What is responsible marketing?
17 November 2009
What are the factors that make for ethical and responsible marketing? Today saw the launch of a document I've written for the Institute of Business Ethics on 'Marketing Responsibly'. It generated an interesting discussion, and I thought I would share some of the key points here.
The thing of which I became acutely aware in researching the report was the gulf that exists within companies between the marketing departments and the compliance or CSR teams. Different language. Different objectives. Mutual incomprehension.
The key challnege for any company in embedding social responsibility is to generate the discussion between the two. The key concept that they have in common is trust.
CSR is about building trust between the company and its stakeholders. Responsible marketing is about building trust between the company and its customers.
Some of the areas are straightforward. So, for instance, it would be a good idea if you didn't lie to your customers,
Sounds obvious, and in the highly regulated areas around advertising, it really is - for all that there are plenty of transgressors each year, trying to get away with something.
But in the age of social media, there are now new grey areas. You can pretend to be an amateur film-maker on Youtube, or you can pretend to be an unbiased customer, or you can pay a bunch of people to pretend to be excited customers queueing up for the launch of a new product.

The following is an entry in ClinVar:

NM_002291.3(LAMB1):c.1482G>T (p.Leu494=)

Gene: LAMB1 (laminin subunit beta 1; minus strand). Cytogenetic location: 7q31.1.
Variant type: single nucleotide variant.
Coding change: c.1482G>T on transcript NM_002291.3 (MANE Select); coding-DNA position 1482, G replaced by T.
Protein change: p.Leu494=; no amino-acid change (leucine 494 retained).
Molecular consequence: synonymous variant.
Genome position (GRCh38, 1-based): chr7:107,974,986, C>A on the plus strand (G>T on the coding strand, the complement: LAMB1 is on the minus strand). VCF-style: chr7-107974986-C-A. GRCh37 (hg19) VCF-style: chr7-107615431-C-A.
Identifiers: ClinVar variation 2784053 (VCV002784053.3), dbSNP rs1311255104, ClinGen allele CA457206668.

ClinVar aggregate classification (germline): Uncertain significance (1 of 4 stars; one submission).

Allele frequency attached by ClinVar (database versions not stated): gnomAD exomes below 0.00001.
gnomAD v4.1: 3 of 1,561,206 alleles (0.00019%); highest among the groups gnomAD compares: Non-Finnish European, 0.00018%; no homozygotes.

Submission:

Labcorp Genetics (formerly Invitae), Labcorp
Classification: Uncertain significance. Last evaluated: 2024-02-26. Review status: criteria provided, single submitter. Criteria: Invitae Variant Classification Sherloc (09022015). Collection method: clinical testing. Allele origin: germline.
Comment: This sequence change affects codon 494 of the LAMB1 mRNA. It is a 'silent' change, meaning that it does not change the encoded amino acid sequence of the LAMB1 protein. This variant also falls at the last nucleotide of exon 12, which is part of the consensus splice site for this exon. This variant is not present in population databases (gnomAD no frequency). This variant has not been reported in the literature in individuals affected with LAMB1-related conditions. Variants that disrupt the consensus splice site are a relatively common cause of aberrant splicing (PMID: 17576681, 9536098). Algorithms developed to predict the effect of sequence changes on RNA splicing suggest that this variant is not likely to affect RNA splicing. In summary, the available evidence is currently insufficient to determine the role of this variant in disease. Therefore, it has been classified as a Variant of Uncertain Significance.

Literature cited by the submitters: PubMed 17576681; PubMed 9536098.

Are these things wrong? Yes, if they are implemented with the deliberate attempt to deceive customers.
Other ideas involve no hard and fast right and wrongs, but need marketers to be able to navigate moral dilemmas. If you are a global cosmetics company, do you sell skin-whitening creams in India by telling women they will get better husbands if they have lighter skin? And how does that make customers in your home market feel?
Hint - this is not a theoretical question.
And take the instance of Google in China. Did they achieve the best way to achieve their mission given the political realities? Or did they sell out their principles? It has already been much discussed. There is not yet a consensus answer.
And for marketers, that is part of the challenge. They operate on the keen edge between company and customer. When attitudes shift, they can get caught out. When they take risks, they can be highly effective, or they can be utterly disastrous.
Are you allowed to market directly to children any more? The answer ten years ago, and the answer today are very different.
The responsible marketer is not one that never pushes the boundaries. Shock advertising can be responsible. Sexy advertising can be responsible. Boring advertising cannot be what we tell marketers they have to settle for.
And the strategic marketer will know that there are now new factors, such as climate change, that need to influence the concept, design and delivery of products. It's not just about the promotion.
The world is changing quickly around marketers. They need a reliable compass to navigate their way through it. Embedding values, searching for some of the pitfalls, and looking for the opportunities - that's what the smart ones are doing today.
Most are not. There's something much more interesting about preaching to the non-converted.